Can_US_Healthcare

If you said to any top athlete that the secret to winning gold was to learn how to properly wash your hands, you’d probably receive a fairly fiery response. But when British track cyclists won 7 out of 10 track cycling gold medals in the 2008 Beijing Olympics and then again in the London 2012 Olympics, British Cycling’s performance director Dave Brailsford was asked what the secret to success was and believe it or not – that was part of his answer.

Team GB used to be the ‘also-rans’ in world cycling. One pundit even described the operation as “a laughing stock”, but in the last two Olympics – Team GB has captured 16 gold medals and British riders have won the Tour De France three times in the last four years. So just how did they transform themselves from ‘also-rans’ in to world-beaters?

A brief introduction to marginal gains

Marginal gains is a concept used by some of the top athletes in the world to take their performance from extraordinary to world-beating. It comes from the idea that if you break down everything that you can think of that goes into your performance, and then improve it by 1%, you will get a significant increase when you put them all together… and no detail is too small to be considered for improvement.

By experimenting in a wind tunnel, Dave (British Cycling’s performance director) noted that the bike was not sufficiently aerodynamic. By analysing the mechanics area in the team truck, he discovered that dust was accumulating on the floor, undermining bike maintenance. So he had the floor painted pristine white, in order to spot any impurities. It wasn’t just technique and technology that went under the microscope – the rider’s health and wellbeing was also of paramount concern. To ensure a better night’s sleep regardless of location – all riders were given pillows that matched the ones they used at home and these went with them wherever they went. They were also taught how to thoroughly wash their hands and in particular, their nails – why? To minimise the risk of infection which might result in days away from the training track.

Once the ball was in motion, Dave started to probe deeper into untested assumptions, such as the dynamic relationship between the intensity of the warm-down and speed of recovery. The more they analysed the day-to-day lives of the riders, both inside and outside of training – the more they learnt and the more marginal gains they were able to make.

So how can this be transferred into Healthcare?

A great example of where this can be applied is in preventable medical errors. Hospital Errors are the third leading cause of death in U.S contributing to a staggering 440,000 deaths per year. That’s greater than the entire population of Miami… and these are preventable deaths.

One of the reasons why preventable medical deaths occur is that some doctors struggle to admit to their mistakes and weaknesses, because they worry about the effect on reputation and possible litigation. But imagine a different approach, where doctors were up-front, open and constantly on the look-out for marginal gains.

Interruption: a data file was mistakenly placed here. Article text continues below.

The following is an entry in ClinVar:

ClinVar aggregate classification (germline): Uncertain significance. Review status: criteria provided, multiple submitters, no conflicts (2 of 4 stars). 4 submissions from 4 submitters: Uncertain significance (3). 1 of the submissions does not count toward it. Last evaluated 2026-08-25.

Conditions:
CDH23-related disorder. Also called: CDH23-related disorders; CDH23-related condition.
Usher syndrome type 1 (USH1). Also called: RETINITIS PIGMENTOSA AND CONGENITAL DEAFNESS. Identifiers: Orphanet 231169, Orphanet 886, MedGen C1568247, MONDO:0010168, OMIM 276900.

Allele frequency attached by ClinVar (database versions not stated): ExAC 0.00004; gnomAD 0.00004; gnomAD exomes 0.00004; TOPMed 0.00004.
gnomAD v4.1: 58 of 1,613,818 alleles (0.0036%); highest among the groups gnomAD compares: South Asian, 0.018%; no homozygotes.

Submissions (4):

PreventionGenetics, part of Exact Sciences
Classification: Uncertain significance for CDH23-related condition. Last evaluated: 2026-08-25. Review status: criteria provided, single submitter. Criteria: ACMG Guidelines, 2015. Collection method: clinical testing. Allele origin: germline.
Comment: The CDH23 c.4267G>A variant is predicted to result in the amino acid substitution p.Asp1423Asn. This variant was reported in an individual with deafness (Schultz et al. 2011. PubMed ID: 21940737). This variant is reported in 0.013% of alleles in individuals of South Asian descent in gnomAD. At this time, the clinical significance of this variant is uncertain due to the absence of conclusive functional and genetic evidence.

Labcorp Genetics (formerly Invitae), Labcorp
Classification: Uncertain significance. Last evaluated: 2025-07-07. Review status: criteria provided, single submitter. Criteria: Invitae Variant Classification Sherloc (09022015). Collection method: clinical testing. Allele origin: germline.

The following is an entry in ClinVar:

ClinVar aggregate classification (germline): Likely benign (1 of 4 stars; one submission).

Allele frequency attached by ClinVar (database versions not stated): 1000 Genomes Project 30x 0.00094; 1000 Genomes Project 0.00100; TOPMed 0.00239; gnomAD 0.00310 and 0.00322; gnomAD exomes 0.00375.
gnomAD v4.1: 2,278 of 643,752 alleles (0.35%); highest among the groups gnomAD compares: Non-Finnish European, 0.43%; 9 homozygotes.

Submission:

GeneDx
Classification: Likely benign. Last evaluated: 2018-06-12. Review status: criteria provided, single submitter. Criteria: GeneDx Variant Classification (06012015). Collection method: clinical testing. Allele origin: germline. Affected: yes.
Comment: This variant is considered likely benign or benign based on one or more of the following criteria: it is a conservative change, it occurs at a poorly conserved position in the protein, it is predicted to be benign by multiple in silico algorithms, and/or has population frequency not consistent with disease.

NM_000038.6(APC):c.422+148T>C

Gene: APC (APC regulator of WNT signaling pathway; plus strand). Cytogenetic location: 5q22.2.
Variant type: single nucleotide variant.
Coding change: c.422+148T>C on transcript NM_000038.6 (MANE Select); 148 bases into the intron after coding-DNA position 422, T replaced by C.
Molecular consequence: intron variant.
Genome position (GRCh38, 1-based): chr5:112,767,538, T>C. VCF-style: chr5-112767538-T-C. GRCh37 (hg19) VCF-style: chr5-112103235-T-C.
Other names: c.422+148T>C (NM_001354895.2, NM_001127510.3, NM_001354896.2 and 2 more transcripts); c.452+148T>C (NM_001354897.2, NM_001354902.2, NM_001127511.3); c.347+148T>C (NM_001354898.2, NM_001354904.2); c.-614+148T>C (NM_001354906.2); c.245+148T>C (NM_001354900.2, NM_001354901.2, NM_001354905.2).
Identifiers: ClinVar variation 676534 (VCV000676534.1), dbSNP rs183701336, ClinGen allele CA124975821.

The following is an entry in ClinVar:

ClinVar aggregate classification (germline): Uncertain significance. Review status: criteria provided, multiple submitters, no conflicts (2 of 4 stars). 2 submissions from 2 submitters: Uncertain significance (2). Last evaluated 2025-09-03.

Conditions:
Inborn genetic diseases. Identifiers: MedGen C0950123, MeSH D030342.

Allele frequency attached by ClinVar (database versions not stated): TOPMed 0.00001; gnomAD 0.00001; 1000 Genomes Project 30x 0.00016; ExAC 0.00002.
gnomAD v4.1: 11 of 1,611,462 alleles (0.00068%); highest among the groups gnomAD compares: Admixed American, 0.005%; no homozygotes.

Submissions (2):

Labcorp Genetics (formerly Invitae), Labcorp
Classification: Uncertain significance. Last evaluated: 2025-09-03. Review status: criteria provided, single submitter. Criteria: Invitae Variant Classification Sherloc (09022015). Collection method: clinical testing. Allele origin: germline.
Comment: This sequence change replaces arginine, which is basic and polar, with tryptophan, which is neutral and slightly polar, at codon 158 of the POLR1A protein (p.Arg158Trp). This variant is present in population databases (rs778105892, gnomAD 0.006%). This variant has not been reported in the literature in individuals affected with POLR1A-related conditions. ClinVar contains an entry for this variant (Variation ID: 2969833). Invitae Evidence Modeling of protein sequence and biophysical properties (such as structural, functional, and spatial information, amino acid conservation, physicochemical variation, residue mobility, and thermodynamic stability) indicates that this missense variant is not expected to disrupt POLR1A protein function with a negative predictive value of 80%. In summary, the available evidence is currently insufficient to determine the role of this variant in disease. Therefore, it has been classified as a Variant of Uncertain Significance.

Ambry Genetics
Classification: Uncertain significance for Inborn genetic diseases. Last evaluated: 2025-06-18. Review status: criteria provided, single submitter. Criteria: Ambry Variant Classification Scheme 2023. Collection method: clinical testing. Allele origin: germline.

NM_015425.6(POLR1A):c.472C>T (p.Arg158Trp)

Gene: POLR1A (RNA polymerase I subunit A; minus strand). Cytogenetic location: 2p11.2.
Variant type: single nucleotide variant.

In fact, this kind of system has already been adopted in one Seattle hospital. Staff are encouraged to file reports if anything goes wrong, like accidentally prescribing the wrong medicine for example. That gave the hospital an opportunity to make small changes, such as altering the labelling on drugs so that they could be easily identified under pressure of time.

This commitment to continuous improvement also led to the discovery that a newly admitted patient had received a colour-coded wristband signifying “Do Not Resuscitate” instead of one indicating drug allergies (as a result of a nurse being colour blind). So, text was added to the wristbands. It was another marginal gain.

But this was just the start. By using checklists in the operating room, to alter the ergonomic design of surgical equipment and to systematically improve clinical hygiene. Each improvement seemed small, but they rapidly accumulated. The result has been that since the new approach has been taken, the hospital has overseen an astonishing 74% reduction in liability insurance premiums and is now regarded as one of the safest hospitals in the world.

And this concept can be taken one step further still, to monitor and improve the patient experience. Real-time digital surveys, completed by patients at the point of receiving care provide unlimited opportunities for more marginal gains. Simple changes to lighting, bedding and even how a patient is greeted are all it takes to make a big difference… and that’s not just good news for patients, but also for the hospital bottom-line.

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